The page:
Published May/June 2013

Summer Getaway: Oak Creek Canyon, Arizona

Cool off at swimming holes in northern Arizona

BYSally J. Clasen
Known as the Grand Canyon’s smaller cousin, Oak Creek Canyon is a narrow river gorge that stretches nearly 14 miles between Sedona and Flagstaff in the Coconino National Forest. The temperate mountain air averages 80 degrees in the summer. Here, in a spectacular natural setting, you can chill out physically and mentally.
 
Take a Dip
One of the easiest ways to cool off in Oak Creek Canyon is to visit Slide Rock State Park, seven miles from Sedona. The park is a historic 43-acre apple farm and an iconic spot with one of the most well-known “swimming holes” in the country. You can take the plunge in an 80-foot natural water slide carved by the slippery bed of Oak Creek centuries ago, wade in a number of spill-off swimming areas, or lounge on the red rocks and soak up the heat-relieving atmosphere.
 
Follow the Trail
Hiking is a major pastime in Oak Creek Canyon, particularly on the family-friendly West Fork Trail, which you enter at the Call of the Canyon picnic site between mile markers 384 and 385. The easy-to-moderate trail is six miles round-trip and meanders along the lazy clear creek, which you have to cross about a dozen times during the hike. Crimson sandstone rock walls tower hundreds of feet above your head and dense vegetation filled with oaks, aspens, pines, and apple trees create a canopy of shade for a climate-controlled hike that feels like a mystical trek through Middle Earth.
 
In the Red Rock Secret Mountain Wilderness, adjacent to Oak Creek Canyon, you hike along magnificent trails that lead you through majestic wind- and water-sculpted pinnacles, windows, arches, and slot canyons. You may also want to horseback ride, observe wildlife such as elk and white tail deer, or search for ancient ruins including rock art petroglyphs and abandoned Native American cliff dwellings in the Wilderness Area.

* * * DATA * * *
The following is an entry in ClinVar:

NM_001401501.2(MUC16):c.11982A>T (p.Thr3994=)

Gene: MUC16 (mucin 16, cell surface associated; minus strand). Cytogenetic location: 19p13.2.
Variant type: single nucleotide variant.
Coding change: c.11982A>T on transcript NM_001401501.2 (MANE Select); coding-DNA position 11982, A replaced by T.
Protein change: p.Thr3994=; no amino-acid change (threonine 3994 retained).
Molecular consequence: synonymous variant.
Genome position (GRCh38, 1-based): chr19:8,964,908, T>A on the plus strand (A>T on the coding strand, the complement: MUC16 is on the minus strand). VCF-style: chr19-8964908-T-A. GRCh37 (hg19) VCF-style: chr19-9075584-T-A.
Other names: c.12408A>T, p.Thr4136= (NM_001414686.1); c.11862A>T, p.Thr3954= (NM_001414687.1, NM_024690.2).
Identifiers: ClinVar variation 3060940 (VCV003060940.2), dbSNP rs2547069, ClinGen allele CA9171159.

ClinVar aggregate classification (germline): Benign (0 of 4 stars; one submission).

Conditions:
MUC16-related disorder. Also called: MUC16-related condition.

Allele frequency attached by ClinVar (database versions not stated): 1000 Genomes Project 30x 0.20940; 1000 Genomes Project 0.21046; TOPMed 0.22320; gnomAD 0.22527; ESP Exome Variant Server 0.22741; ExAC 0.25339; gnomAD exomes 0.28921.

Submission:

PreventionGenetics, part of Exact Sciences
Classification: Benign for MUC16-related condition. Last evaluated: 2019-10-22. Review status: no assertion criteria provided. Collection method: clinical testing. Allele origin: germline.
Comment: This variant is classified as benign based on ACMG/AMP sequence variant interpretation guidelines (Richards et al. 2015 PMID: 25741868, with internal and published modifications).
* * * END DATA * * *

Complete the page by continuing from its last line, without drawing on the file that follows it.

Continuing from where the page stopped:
Cruise the Canyon
You don’t have to get wet to catch a cool breeze in Oak Creek Canyon — just stay in your car, roll down the windows, and cruise the breathtaking route. Officially called The Sedona-Oak Creek Canyon Scenic Road, the picturesque drive starts at Highway 89A and ends at the top of the Mogollon Rim. The endless switchbacks and jaw-dropping panoramas with unusual geologic formations and multiple plant communities create stunning photo opportunities around every bend. Stop at the many scenic vistas and overlooks along the road, especially the Huckaby-Oak Creek Vista at Midgley Bridge and Oak Creek Canyon Vista at the top, which gives you a bird’s-eye view of the canyon.
 
Set up Camp
Once you experience Oak Creek Canyon’s soothing effects you’ll want to stay. You can pitch a tent at a handful of designated campsites in the canyon, which are on a first-come, first-served basis. Reservations are accepted at some campgrounds as well. For cozier accommodations, reserve a room at one of the many charming rustic cabins, cottages, and bed and breakfasts scattered along the creek, including Garland’s Oak Creek Lodge, Slide Rock Lodge, Oak Creek Terrace Resort, Canyon Wren Cabins, and Briar Patch Cottages. 
 
SALLY J. CLASEN is a Phoenix-based writer who explores the world at large.
For More Information 
Call your local AAA Travel professional at 1-888-870-9392 or visit AAA.com

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If You Go
Plan accordingly: Oak Creek Canyon is a summer “hot” spot for Arizona residents looking to escape the triple digits. Expect large crowds, especially on the weekends. The best time to visit is in the early mornings and on weekdays.
 
Go fish: Fishing licenses and supplies are available at the Visitor Center at Indian Gardens, mile marker 378. Day use fees of $9 to $20 may also be paid here. The center is open daily from 8 a.m. to 4:30 p.m. 928-203-0624.
 
Become a junior park ranger: Kids ages 6 to 12 can earn the rank of junior ranger and receive an official button when they pledge to protect, preserve, and promote Slide Rock State Park. Kids must complete specific activities before they are sworn in by a park ranger.
 
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